[ mad-l-in, mad-l-eyn; French maduh-len ]
/ ˈmæd l ɪn, ˌmæd lˈeɪn; French madəˈlɛn /

noun, plural mad·e·leines [mad-l-inz, mad-l-eynz; French maduh-len] /ˈmæd l ɪnz, ˌmæd lˈeɪnz; French madəˈlɛn/. French Cookery.

a small shell-shaped cake made of flour, eggs, sugar, and butter and baked in a mold.
something that triggers memories or nostalgia: in allusion to a nostalgic passage in Proust's Remembrance of Things Past.

Nearby words

  1. madeira,
  2. madeira cake,
  3. madeira embroidery,
  4. madeira topaz,
  5. madeira vine,
  6. madeline,
  7. madelung's deformity,
  8. madelung's disease,
  9. mademoiselle,
  10. madera

Origin of madeleine

1835–45; < French, earlier gâteau à la Madeleine, after the female given name; the attribution of the recipe to an 18th-century cook named Madeleine Pau(l)mier is unsubstantiated


[ mad-l-in, -lahyn; French maduh-len ]
/ ˈmæd l ɪn, -ˌlaɪn; French madəˈlɛn /


a female given name, form of Magdalene.
Also Mad·e·laine, Mad·e·lene [mad-l-in] /ˈmæd l ɪn/, Mad·e·line, Mad·e·lyn. Unabridged Based on the Random House Unabridged Dictionary, © Random House, Inc. 2019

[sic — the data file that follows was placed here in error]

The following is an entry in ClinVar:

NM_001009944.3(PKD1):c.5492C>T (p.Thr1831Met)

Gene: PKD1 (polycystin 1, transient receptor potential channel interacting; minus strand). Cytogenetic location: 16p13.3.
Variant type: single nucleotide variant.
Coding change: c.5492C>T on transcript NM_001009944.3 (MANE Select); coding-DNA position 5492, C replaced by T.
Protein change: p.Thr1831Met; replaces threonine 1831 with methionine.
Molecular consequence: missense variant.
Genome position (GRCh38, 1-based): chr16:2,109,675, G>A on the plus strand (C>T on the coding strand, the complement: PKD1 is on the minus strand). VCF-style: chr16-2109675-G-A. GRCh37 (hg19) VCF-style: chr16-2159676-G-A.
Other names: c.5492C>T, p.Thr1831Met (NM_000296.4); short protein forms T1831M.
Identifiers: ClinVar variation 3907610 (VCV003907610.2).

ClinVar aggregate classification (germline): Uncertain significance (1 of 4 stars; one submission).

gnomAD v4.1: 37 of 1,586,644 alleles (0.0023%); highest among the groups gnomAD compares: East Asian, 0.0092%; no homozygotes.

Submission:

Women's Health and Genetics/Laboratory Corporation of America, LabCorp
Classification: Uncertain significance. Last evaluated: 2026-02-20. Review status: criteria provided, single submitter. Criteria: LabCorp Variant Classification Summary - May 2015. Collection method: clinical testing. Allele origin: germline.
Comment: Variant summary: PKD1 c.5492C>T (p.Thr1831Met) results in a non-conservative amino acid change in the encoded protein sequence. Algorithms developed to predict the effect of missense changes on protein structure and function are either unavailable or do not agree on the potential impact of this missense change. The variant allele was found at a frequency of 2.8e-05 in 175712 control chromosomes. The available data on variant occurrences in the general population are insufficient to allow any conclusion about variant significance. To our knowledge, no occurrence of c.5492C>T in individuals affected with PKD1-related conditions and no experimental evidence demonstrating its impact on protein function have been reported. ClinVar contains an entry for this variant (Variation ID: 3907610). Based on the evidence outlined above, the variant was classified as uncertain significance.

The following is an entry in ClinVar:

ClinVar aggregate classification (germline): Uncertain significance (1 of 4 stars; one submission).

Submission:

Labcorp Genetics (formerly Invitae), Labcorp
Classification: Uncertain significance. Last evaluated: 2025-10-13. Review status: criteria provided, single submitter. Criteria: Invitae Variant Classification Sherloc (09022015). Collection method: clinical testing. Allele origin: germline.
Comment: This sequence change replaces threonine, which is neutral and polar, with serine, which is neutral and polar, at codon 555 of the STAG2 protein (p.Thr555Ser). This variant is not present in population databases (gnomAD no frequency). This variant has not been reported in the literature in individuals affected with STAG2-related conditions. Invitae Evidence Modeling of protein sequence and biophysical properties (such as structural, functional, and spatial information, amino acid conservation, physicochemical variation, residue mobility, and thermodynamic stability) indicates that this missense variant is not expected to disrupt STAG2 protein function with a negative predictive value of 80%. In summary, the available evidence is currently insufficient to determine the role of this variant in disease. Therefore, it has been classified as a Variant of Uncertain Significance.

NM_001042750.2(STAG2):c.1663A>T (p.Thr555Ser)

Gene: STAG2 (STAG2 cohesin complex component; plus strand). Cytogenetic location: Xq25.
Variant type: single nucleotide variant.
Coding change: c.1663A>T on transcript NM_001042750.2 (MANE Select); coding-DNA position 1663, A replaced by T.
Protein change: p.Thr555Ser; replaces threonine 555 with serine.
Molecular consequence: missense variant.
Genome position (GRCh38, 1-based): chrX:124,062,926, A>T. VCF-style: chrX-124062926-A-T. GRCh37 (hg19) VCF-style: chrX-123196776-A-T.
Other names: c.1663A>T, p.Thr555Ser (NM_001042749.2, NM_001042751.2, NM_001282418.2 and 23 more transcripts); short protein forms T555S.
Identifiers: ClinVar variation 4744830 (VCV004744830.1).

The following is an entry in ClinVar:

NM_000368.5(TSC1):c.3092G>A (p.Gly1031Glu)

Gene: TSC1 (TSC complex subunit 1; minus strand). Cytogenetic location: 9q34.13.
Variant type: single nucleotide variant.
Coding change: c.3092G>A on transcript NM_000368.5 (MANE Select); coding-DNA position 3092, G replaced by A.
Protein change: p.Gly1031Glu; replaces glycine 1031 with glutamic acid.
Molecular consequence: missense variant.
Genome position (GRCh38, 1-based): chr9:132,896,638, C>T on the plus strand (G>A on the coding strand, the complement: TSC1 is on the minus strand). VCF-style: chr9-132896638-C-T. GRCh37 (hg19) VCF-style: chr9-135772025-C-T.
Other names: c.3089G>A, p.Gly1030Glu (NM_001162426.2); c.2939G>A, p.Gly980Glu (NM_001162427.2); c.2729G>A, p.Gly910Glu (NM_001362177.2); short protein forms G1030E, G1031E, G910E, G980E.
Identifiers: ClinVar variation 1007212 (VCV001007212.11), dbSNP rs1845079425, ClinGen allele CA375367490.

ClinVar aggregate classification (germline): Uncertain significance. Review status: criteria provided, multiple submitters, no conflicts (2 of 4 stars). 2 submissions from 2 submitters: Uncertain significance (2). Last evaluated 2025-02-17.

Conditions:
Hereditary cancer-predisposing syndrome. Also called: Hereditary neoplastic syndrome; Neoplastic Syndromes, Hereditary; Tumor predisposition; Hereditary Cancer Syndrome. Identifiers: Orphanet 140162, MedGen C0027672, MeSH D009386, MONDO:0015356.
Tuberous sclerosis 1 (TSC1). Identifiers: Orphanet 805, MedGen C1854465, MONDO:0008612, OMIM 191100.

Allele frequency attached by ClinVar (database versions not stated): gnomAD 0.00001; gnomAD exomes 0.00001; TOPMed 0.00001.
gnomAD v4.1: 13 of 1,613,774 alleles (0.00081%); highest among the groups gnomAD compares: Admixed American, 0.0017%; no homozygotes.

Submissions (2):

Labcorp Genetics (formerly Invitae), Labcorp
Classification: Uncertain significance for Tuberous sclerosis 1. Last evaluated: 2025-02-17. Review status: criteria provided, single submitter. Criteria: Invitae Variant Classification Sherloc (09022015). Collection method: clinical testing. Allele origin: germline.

Examples from the Web for madeleine

British Dictionary definitions for madeleine


/ (ˈmædəlɪn, -ˌleɪn) /


a small fancy sponge cake

Word Origin for madeleine

C19: perhaps after Madeleine Paulmier, French pastry cook

Collins English Dictionary - Complete & Unabridged 2012 Digital Edition © William Collins Sons & Co. Ltd. 1979, 1986 © HarperCollins Publishers 1998, 2000, 2003, 2005, 2006, 2007, 2009, 2012

Word Origin and History for madeleine


fem. proper name, variation of Madeline. The kind of small, rich confection is attested from 1845, said in OED to be named for Madeleine Paulmier, 19c. French pastry cook; any use with a sense of "small thing that evokes powerful nostalgia" is due to Proust (1922).

Online Etymology Dictionary, © 2010 Douglas Harper